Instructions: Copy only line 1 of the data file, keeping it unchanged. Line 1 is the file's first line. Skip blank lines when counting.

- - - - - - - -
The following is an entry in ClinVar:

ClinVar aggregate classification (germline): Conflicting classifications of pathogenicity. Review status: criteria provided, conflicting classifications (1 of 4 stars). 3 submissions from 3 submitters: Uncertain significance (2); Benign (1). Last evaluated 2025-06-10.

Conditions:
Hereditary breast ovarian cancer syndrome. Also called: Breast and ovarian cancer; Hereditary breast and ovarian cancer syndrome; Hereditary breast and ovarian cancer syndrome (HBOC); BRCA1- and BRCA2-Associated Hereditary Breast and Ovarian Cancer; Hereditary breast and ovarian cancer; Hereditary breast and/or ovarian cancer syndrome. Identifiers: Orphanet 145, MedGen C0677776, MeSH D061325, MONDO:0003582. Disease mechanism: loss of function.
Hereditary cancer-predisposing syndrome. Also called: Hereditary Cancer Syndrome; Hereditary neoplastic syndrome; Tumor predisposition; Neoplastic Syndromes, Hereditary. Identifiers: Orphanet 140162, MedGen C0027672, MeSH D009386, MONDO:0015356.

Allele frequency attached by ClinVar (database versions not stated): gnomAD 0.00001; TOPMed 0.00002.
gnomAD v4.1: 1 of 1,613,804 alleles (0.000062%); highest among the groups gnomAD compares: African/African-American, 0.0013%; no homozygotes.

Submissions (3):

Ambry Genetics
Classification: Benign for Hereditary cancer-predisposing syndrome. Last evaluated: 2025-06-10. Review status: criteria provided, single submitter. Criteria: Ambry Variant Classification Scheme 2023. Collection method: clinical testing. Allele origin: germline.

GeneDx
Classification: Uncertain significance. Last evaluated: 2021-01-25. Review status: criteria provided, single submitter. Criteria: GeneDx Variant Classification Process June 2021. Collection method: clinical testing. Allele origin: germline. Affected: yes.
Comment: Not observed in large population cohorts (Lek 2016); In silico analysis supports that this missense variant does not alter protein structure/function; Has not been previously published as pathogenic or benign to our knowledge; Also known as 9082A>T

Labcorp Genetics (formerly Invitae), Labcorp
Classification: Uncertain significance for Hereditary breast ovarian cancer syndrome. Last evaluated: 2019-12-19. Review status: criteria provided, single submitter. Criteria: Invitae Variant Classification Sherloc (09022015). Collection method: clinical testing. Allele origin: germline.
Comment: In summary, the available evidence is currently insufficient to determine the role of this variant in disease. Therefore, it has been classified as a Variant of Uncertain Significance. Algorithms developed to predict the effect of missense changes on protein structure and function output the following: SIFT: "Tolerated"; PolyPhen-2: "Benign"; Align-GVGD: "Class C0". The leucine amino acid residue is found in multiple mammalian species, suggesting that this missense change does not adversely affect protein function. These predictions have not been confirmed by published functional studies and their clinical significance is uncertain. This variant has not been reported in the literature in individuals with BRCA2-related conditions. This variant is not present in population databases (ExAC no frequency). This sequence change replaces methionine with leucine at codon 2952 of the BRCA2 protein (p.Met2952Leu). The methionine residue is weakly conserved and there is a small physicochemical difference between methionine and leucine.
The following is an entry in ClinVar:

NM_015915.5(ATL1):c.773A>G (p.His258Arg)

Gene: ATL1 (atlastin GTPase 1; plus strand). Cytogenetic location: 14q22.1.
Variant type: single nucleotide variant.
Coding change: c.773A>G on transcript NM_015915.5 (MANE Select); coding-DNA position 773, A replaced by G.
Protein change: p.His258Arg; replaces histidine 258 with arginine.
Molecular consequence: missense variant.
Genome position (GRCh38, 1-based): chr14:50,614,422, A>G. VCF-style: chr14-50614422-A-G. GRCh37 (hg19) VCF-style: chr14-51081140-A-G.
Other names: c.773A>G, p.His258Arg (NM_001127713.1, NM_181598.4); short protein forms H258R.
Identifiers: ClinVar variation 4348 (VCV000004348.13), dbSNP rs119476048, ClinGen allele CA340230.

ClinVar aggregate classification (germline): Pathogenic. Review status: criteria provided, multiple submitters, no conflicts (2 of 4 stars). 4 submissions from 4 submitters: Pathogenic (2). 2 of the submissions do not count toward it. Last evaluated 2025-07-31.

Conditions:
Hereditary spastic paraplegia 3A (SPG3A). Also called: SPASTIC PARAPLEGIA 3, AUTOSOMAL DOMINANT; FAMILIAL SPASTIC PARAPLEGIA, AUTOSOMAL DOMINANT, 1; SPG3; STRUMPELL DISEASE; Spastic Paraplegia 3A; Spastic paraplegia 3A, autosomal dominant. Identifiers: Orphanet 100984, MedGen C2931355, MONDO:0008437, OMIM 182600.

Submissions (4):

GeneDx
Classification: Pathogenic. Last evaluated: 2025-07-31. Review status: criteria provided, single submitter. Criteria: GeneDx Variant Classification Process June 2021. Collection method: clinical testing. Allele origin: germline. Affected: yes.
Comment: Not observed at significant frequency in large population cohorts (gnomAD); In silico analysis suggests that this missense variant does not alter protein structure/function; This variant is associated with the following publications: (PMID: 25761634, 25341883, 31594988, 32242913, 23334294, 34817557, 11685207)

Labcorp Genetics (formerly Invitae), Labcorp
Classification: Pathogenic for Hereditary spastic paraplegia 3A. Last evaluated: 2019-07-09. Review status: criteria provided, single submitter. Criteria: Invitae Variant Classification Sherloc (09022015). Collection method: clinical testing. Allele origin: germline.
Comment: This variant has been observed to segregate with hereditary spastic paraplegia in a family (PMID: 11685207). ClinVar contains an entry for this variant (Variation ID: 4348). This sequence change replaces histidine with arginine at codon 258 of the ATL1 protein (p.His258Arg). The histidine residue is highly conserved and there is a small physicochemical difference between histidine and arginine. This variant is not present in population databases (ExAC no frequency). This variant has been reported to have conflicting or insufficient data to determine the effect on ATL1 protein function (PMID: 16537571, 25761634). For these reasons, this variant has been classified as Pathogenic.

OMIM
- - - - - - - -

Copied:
The following is an entry in ClinVar: